54. [...] http://www.jonathanfields.com/blog/what-lucky-people-do-differently/ [...]

  55. Jane says:

    This is really once of the most meaty and inspirational things I’ve read in a while. Thank you for sharing. Lots of great stuff to chew on.

  56. [...] This article gets at something that I’ve observed personally multiple times in life: it seems to take a crisis for most people to crystallize what’s really important in their existence, and that state of mind only lasts a short while. If we can learn how to open our minds, follow our intuition, and “tap in” to that feeling more regularly, we may find our true calling and more joy in life. Remembering that I’ll be dead soon is the most important tool that I’ve ever encountered to help me make the big choices in life. Because almost everything—all external expectations all pride, all fear of embarrassment or failure—these things just fall away in the face of death, leaving only what is truly important. Remembering that you are going to die is the best way I know to avoid the trap of thinking you have something to lose. You are already naked. There is no reason not to follow your heart. Share and Enjoy: [...]

  57. [...] @smashingmag An online magazine for professional Web designers and developers. I am into web design and smashing magazine is a great resource. Very nice read: Unlucky people miss chance opportunities because they are too focused on looking for something else – http://bit.ly/f4TrHO [...]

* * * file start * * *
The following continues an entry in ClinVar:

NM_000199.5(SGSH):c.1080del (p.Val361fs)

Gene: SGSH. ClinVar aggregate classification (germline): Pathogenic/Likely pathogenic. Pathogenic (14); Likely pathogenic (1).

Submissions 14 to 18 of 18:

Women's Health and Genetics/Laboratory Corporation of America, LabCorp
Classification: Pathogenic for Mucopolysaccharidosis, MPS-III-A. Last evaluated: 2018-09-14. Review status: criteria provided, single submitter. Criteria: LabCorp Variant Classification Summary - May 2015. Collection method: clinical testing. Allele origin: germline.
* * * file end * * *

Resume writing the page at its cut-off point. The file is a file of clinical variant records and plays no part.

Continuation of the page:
58. [...] advice from renowned psychologist Richard Wiseman, via Erik Calonius and my friend Jonathan Fields (whose excellent blog you’ll want to check out). Lucky people are blessed not by good fortune [...]

  59. [...] heel anders te denken over de menselijke invloed op het geluk en ongeluk. Op zijn persoonlijke blog beschrijft hij de dingen die mensen met geluk beter doen dan mensen met ongeluk. Hij refereert naar [...]

  60. [...] What Lucky People Do Differently | Jonathan Fields [...]

  61. [...] What Lucky People Do Different. [...]

  62. [...] of the “lucky” ones? We leave you with this thoughtful post by writer Erik Calonius on what lucky people do differently (via Alexis Grant). Read it…   …and then go write something [...]

  63. Dean Raven says:

    Amazing advice. I consider myself very open minded, but I often think I’m one of the unluckiest people around (though more in the sense of having no good luck, rather than the recipient of bad luck). What I do lack are persistence and passion. I’m trying mindfulness to focus myself more on the present, rather than always thinking about what’s coming next. I already feel more positive, and this article has inspired me to work even harder at it.

  64. [...] 17 April 2011Success is a continuous journey (Richard St. John)What lucky people do differently (Jonathan Fields)The power of words (PurpleFeather)How to remember the names of people you meet (Fast Company)Is [...]

  65. [...] THE PSYCHOLOGY OF LUCK The loser’s guide to getting lucky What Lucky People Do Different What Lucky People Do Differently than Unlucky [...]

  66. Danny BLoom says:

    Lucky to be alive, 1949-2032……..SIGH

  67. [...] What Lucky People Do Different, Erik Calonius [article] luck, success, Steve Jobs, opportunities, keeping an open mind [...]

  68. [...] What Lucky People Do Differently (jonathanfields.com) [...]

  69. Marius Visser says:

    I don’t consider myself lucky at all. (Not particularly unlucky either.) But apparently this article filled me with severe negativity and depression. It wasn’t a bad article, and I can see why it would be inspirational to some, but I believe those who do find it such already consider themselves lucky.